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Laboratory of Applied Biology to reproduction and development  

Laboratory of Applied Biology to reproduction and development

In our lab, we identify and characterize the genetic mutations associated with human disorders. The preliminary identification is conducted by means of genome wide (GW) high throughput tools in collaboration with other groups. The further characterization is conducted with in vitro assays and by using the animal model zebrafish (Danio rerio). The main interests of the laboratory are reproduction and development.

 Premature Ovarian Failure (POF) (Prof. Anna Marozzi)

Cessation of female reproductive function, at menopause, is associated with increased risk of age-related diseases including cardiovascular disease, osteoarthritis and osteoporosis. Premature Ovarian Failure (POF) has implications for women’s well-being as well as for fertility with an increasing clinical, social and economic impact. POF has an incidence of 1 in 10,000 women by age 20; 1 in 1,000 women by age 30; 1 in 100 women by age 40. The POF might be caused by different factors such as genetic factors, however, the majority of POF cases is still without explanation. The aim of the project is the study of molecular mechanisms responsible for POF through application of genome wide (GW) high throughput tools for identification of genes and risk-variants and elucidation of their function. Taking advantage of the technological advancements in genome research, such as the dense arrays to identify Single Nucleotide Polymorphisms (SNP), copy number (CNV) and gene expression variation and Next Generation Sequencing (NGS), we identify POF candidate genes. These genetic factors are further validated in vitro and in vivo in the zebrafish model and will be caused as a whole to develop a first generation diagnostic test for ovarian reserve. Indeed, a diagnosis of POF is nowadays possible only when amenorrhea is already established and the ovarian reserve is likely exhausted.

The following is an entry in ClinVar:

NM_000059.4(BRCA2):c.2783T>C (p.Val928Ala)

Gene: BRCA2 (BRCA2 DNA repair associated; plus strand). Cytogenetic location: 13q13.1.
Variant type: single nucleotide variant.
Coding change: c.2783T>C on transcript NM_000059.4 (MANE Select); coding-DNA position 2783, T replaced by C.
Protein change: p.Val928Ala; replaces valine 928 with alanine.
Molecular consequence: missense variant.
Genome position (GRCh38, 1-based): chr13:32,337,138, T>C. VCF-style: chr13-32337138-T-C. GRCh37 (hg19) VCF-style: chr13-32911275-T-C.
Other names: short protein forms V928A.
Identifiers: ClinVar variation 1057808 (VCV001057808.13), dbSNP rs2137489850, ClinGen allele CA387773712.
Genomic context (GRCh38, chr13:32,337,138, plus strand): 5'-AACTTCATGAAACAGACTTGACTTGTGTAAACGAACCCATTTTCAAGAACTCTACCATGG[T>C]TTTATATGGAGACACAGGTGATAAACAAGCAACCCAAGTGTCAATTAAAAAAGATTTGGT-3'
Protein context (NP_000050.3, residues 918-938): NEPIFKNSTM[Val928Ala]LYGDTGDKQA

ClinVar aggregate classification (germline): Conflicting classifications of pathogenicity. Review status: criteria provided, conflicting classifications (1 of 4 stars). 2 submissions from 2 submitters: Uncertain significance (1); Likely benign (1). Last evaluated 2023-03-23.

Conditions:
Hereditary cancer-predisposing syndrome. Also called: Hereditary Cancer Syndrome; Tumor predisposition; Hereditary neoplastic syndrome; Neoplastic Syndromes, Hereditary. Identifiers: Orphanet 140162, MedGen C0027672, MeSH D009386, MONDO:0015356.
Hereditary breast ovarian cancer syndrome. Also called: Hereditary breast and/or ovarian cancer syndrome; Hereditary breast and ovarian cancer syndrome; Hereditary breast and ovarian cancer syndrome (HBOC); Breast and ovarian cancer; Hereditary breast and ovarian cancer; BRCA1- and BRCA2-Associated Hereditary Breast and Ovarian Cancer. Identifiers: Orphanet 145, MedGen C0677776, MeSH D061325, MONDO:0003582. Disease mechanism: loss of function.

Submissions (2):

Functional analysis of human genes in zebrafish (Danio rerio)(Prof. Anna Pistocchi)

Zebrafish tissues and organs of zebrafish are morphologically and functionally similar to those in humans. The use of this model system, which develops externally and in a short period of time, allows to study evolutionarily conserved genetic mechanisms, relevant for human pathologies and their care. In zebrafish it is possible to interfere specifically with the function of a gene by injecting an antisense oligomer called morpholino, or to generate stable mutants using the CRISPr/ Cas9 technique. In our laboratory we study the function of genes involved in the onset of diseases such as acute myeloid leukemia, cystic fibrosis, neurodegeneration and skeletal muscle degeneration such as Duchenne Muscular Dystrophy. Zebrafish embryos with altered gene function are compared to control embryos by transcriptomic and proteomic studies, to identify altered mechanisms following gene de-regulation. Furthermore, in zebrafish it is possible to carry out large-scale pharmacological treatments to recover the altered phenotype, allowing the identification of new potential drugs for a specific pathology. The laboratory also has collaborations with other research groups as the zebrafish model is very versatile for functional studies in vivo. Prof. Pistocchi's laboratory has access to the zebrafish facility at the Department of Biosciences, University of Milan.



Prof. Anna Marozzi anna.marozzi@unimi.it
Dr. Marco Spreafico PhD marco.spreafico@unimi.it
Dr. Alex Pezzotta PhD alex.pezzotta@unimi.it
Dr. Marco Cafora marco.cafora@unimi.it



Prof. Anna Marozzi
via Fratelli Cervi 93, 20090, Segrate, MI
tel: +390250330452


Prof. Anna Pistocchi
via Fratelli Cervi 93, 20090, Segrate, MI
tel. +390250330442




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